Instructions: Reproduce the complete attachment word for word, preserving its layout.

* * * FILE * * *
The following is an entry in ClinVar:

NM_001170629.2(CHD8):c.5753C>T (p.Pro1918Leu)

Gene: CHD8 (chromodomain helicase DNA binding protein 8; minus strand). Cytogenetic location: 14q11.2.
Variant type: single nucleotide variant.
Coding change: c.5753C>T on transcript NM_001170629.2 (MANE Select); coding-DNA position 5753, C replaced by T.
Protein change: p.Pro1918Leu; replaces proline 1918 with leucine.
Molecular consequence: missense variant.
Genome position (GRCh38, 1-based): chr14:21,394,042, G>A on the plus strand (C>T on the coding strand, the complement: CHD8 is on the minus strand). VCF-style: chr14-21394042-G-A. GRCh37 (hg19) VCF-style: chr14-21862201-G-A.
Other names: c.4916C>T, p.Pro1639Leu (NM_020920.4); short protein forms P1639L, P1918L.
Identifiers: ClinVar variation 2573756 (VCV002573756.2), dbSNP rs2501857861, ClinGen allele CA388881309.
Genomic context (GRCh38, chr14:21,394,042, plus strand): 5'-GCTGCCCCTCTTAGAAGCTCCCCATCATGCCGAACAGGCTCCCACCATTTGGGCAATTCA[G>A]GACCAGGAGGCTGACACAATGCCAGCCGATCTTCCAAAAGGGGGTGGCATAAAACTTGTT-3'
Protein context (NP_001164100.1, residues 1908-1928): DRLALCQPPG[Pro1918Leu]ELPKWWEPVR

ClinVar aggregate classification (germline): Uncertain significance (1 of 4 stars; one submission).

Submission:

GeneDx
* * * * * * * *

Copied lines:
The following is an entry in ClinVar:

NM_001170629.2(CHD8):c.5753C>T (p.Pro1918Leu)

Gene: CHD8 (chromodomain helicase DNA binding protein 8; minus strand). Cytogenetic location: 14q11.2.
Variant type: single nucleotide variant.
Coding change: c.5753C>T on transcript NM_001170629.2 (MANE Select); coding-DNA position 5753, C replaced by T.
Protein change: p.Pro1918Leu; replaces proline 1918 with leucine.
Molecular consequence: missense variant.
Genome position (GRCh38, 1-based): chr14:21,394,042, G>A on the plus strand (C>T on the coding strand, the complement: CHD8 is on the minus strand). VCF-style: chr14-21394042-G-A. GRCh37 (hg19) VCF-style: chr14-21862201-G-A.
Other names: c.4916C>T, p.Pro1639Leu (NM_020920.4); short protein forms P1639L, P1918L.
Identifiers: ClinVar variation 2573756 (VCV002573756.2), dbSNP rs2501857861, ClinGen allele CA388881309.
Genomic context (GRCh38, chr14:21,394,042, plus strand): 5'-GCTGCCCCTCTTAGAAGCTCCCCATCATGCCGAACAGGCTCCCACCATTTGGGCAATTCA[G>A]GACCAGGAGGCTGACACAATGCCAGCCGATCTTCCAAAAGGGGGTGGCATAAAACTTGTT-3'
Protein context (NP_001164100.1, residues 1908-1928): DRLALCQPPG[Pro1918Leu]ELPKWWEPVR

ClinVar aggregate classification (germline): Uncertain significance (1 of 4 stars; one submission).

Submission:

GeneDx